February 15, 2012 at 2:53 am

A-B Schedule’s Days are Numbered

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The plan for next year’s revamped class schedule hasn’t been officially announced, but it’s already got everybody’s knickers in a twist.  It’s been the subject of heated debate through Jordon Soper’s facebook group, GSA Students Against The Schedule Change.  Students are already mourning the loss of their beloved A-B schedule, as are some teachers who have admitted that they don’t look forward to the change.  Though the decision to change the schedule may seem like it’s come out of the Blue, it’s actually been carefully thought through for months, voted on by the faculty, and approved by Perkinson.  Here’s what the change entails:


The Pros: the new plan ensures that each class meets three times a week.  It also kills off one of our two useless weekly advisory periods.  All-school meeting will likely be cut to every other week.  Most fantastically, according to resident mathemagicians, this schedule will add up to three more weeks of classes than our current one.The schedule above is the big winner of four plans devised by a scheduling committee, established back in June, when it was clear that the A-B schedule needed to be changed.  Teachers didn’t like how snow days could throw their curriculum out of whack, sometimes meaning that they’d only meet with a class once in a week.  Students don’t really care about Snow Day Aftershock, but for teachers it’s been a major annoyance.  SDA is the ultimate glacier.  It is the reason we’re having three A days in a row this week.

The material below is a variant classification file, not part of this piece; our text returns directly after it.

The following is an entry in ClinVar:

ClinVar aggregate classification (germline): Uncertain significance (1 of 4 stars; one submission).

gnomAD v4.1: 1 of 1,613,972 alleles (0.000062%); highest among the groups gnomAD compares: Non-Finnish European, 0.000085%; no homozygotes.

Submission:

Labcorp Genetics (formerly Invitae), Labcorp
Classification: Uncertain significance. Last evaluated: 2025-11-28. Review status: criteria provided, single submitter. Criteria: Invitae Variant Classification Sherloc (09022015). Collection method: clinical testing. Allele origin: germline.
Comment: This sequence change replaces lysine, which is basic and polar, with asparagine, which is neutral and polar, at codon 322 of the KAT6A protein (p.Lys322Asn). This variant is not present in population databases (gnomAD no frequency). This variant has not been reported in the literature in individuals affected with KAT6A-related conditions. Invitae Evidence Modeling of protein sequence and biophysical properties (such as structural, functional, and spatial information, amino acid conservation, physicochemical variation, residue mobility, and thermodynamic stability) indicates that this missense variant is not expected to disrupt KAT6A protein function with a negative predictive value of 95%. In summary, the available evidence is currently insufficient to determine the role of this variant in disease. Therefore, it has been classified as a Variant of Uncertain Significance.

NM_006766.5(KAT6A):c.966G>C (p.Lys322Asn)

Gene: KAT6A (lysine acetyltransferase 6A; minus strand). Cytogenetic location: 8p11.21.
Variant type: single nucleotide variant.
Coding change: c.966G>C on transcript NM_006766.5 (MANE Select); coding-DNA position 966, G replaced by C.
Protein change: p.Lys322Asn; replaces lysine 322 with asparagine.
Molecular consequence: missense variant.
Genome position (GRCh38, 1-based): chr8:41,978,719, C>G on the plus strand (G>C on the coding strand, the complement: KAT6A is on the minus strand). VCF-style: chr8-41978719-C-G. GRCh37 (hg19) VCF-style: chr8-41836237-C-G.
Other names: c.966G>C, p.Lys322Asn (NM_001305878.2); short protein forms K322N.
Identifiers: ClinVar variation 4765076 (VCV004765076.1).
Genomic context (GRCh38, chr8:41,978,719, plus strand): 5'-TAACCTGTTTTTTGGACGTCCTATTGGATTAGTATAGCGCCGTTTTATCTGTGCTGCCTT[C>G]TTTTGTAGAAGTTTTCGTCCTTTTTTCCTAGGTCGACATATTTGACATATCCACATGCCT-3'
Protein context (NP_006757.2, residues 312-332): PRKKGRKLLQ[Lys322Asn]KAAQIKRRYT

The Cons:  five classes a day, what the whaaaat?  They’ll all be about an hour long.  Some students are concerned that this will mean more homework, and less time to get it done.  Lunch also gets cut down to 25 minutes (but we need that 5 extra minutes to shmooze and finish our chemistry homework!).  The fate of Activity Period is still unclear: vital chess-club practice time to some and meaningless watch-movies-while-eating-chocolate time to others, it may be cut to once a week.

While the schedule may look like a hot mess of randomly placed numbers, there is a method to the madness.  And while it may seem that a new schedule will radically change your GSA experience, it’s not as if it comes with a new set of hallways or teachers.  If you can memorize your trigonometric identities, you can definitely memorize a wonky but well-meaning class schedule.

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